It is the emotional state which, more than any other sentiment, proves that we care about and are ‘committed to certain moral standards, as regulative of social life’.

 In history resentment has an ambiguous place – similarly to violence, it is deemed to be both a creative and a destructive force, a functional or dysfunctional attitude. In its positive incarnation, resentment is the guardian of justice..

As a moral emotion, resentment isnot only an appropriate individual response to failures of justice, but it is also an indispensable attitude to cultivate if an overall degree of fairness is to be maintained in society. The XVIII centuryPresbyterian theologian Joseph Butler considered resentment as an indispensable social bondholding society together, a ‘weapon’ whose function is to ‘to prevent and remedy injury, and the miseries arising from it’.

Considering this sentiment in the context of other moral virtues, such as charity and compassion, Butler concluded that resentment is needed precisely to allow injustices to be acknowledged and injuries to be punished, rather than merely forgiven or forgotten. In some circumstances, therefore, resentment is morally superior to charity. Although acknowledging its potentially beastly character, unsocial nature and violent potential.

Annette Baier once noted that terrorism has the ‘power to make resentment felt’.
 Similarly, Jon Elster more recently claimed that permanent feelings of resentment are ‘the most relevant feature of populations’ from which terrorists, in particular suicide bombers, are drawn.

However, risk and resilience (we are all in this together) seem to function today as the preeminent rationalities of neo-liberal governance. ‘Neoliberal citizenship’, MarkNeocleus claims, ‘is nothing if not a training in resilience’.

The rationality of resilience and the move towards an ontologization of risk, thus, descend from the injunction to cope with ‘what is’ and its failures – whatever these may be – without asking necessarily why these may be so. Questions concerning causes, consequences and responsibility are cast away as modernist and dualist relics,swallowed up by an ever-encompassing flat and monist ontology that demands ‘its due’.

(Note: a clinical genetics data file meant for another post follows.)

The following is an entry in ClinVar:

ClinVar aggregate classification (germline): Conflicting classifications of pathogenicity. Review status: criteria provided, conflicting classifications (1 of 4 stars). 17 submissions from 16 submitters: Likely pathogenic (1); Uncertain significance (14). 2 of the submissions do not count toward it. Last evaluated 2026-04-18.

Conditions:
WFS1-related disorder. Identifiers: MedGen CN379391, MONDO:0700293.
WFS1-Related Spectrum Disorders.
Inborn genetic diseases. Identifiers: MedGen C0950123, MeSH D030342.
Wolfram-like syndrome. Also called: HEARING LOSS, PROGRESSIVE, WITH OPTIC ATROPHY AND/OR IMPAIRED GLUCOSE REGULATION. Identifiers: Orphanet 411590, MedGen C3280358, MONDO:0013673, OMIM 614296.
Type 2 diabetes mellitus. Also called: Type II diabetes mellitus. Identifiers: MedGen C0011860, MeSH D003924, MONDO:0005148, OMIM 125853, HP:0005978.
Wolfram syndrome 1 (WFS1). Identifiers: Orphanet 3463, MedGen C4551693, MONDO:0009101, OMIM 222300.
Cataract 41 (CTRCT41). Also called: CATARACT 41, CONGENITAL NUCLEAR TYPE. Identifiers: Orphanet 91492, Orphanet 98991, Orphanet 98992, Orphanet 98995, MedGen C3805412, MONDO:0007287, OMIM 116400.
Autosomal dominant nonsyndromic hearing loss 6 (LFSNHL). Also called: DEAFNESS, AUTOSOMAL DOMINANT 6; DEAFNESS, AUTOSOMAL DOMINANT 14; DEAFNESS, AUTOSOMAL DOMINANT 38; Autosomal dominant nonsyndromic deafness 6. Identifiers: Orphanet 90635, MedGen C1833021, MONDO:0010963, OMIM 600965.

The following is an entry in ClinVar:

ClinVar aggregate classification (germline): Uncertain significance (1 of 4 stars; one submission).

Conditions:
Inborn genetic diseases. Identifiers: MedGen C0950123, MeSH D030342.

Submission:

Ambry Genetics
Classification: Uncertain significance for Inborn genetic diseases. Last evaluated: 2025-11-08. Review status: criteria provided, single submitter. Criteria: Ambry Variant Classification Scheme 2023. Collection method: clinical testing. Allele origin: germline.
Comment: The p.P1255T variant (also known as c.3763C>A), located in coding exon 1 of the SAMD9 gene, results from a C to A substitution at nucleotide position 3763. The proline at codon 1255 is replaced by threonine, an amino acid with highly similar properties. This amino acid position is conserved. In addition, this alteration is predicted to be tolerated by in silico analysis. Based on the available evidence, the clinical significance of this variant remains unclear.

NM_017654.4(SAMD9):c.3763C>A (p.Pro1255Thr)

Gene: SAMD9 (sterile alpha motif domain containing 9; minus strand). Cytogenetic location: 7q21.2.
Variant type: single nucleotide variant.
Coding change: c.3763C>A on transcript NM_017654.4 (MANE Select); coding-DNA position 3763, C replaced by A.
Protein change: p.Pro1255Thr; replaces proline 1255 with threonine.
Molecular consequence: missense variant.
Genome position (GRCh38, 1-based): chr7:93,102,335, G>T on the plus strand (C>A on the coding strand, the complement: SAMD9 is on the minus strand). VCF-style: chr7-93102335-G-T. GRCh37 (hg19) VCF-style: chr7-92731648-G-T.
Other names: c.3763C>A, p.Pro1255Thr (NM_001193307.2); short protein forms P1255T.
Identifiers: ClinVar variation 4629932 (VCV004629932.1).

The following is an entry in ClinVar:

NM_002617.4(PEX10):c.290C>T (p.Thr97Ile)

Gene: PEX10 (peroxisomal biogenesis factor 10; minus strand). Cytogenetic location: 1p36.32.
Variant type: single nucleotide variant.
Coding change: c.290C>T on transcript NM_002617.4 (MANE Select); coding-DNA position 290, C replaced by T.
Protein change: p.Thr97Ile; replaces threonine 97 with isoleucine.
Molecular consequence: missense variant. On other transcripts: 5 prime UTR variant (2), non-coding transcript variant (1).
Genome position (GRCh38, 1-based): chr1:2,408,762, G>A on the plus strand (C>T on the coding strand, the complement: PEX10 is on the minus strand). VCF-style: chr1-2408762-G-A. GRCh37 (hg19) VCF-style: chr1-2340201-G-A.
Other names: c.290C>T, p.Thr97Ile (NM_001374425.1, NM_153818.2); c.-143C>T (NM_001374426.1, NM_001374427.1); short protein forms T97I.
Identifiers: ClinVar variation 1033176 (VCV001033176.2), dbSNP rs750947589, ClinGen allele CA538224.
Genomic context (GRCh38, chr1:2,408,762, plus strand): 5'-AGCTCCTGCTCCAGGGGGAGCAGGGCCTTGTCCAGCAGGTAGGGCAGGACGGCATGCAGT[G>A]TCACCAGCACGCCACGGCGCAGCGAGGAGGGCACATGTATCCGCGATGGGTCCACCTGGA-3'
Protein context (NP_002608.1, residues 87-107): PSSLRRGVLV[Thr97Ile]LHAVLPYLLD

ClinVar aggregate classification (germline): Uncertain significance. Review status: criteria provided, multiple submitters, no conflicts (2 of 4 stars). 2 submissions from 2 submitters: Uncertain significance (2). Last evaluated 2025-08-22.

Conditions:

Failures are less and less subjected to causal and moral analysis, while they are more and more considered as horizontal ‘entanglement to be sidestepped  rather that solved in a meaningful way.

This, however, creates the conditions for progressively alienated, frustrated and especially resentful individuals. As Wendy Brown has argued, individuals are at once saturated with human power and yet increasingly alienated from their capacity to truly act politically. ‘Starkly accountable, yet dramatically impotent’, the individual ‘quite literally seethes with ressentment 

Thus, the way in which failures are rendered immanent, ontological and a matter of individual responsibility – rather than of political and normative concern – seems to generate particular emotional results, notably the rise of resentment 

While the main theoretical preoccupation of today seems to be how to sidestep, handle and overcome the effects failure through resilience and risk management, the move to make failure immanent and ontological only succeeds in pushing failure (and its real effects) down to the level of the individual. 

The micropolitics of affect that presides over the ways in which failure is processed, blame and responsibility are attributed, shame and humiliations are handled, and resentments are articulated thus becomes crucial. This is especially important at a time of increasing and violent individuation, ie terrorists.. 

Resentment is the emotional plane around which failures experienced at the individual and global level convergence. A journey into its nature and place in the contemporarycondition is thus required

 What is judged detrimental if not wholly questionable, is not the place of resentment within the moral order. Rather, it is the contemporary prejudice against negative emotions and the overriding fixation for ‘closure’ that places societies at fault when it prevents them from acknowledging and remedying injustices.